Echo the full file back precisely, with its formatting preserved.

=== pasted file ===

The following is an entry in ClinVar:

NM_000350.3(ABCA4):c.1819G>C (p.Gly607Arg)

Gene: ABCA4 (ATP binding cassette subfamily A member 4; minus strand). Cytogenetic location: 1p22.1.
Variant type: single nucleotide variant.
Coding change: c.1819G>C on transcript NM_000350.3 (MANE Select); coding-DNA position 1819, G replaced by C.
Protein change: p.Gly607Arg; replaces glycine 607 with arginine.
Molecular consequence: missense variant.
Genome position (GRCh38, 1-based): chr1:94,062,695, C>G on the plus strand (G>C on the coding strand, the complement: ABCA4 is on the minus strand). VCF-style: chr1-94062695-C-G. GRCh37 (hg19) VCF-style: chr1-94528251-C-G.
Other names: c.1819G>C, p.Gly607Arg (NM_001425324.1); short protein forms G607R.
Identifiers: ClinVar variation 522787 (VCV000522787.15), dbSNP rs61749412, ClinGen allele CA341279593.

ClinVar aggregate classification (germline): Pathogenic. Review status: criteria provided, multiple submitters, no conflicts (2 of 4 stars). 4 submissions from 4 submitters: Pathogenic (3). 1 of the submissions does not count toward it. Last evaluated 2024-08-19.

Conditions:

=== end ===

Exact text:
The following is an entry in ClinVar:

NM_000350.3(ABCA4):c.1819G>C (p.Gly607Arg)

Gene: ABCA4 (ATP binding cassette subfamily A member 4; minus strand). Cytogenetic location: 1p22.1.
Variant type: single nucleotide variant.
Coding change: c.1819G>C on transcript NM_000350.3 (MANE Select); coding-DNA position 1819, G replaced by C.
Protein change: p.Gly607Arg; replaces glycine 607 with arginine.
Molecular consequence: missense variant.
Genome position (GRCh38, 1-based): chr1:94,062,695, C>G on the plus strand (G>C on the coding strand, the complement: ABCA4 is on the minus strand). VCF-style: chr1-94062695-C-G. GRCh37 (hg19) VCF-style: chr1-94528251-C-G.
Other names: c.1819G>C, p.Gly607Arg (NM_001425324.1); short protein forms G607R.
Identifiers: ClinVar variation 522787 (VCV000522787.15), dbSNP rs61749412, ClinGen allele CA341279593.

ClinVar aggregate classification (germline): Pathogenic. Review status: criteria provided, multiple submitters, no conflicts (2 of 4 stars). 4 submissions from 4 submitters: Pathogenic (3). 1 of the submissions does not count toward it. Last evaluated 2024-08-19.

Conditions: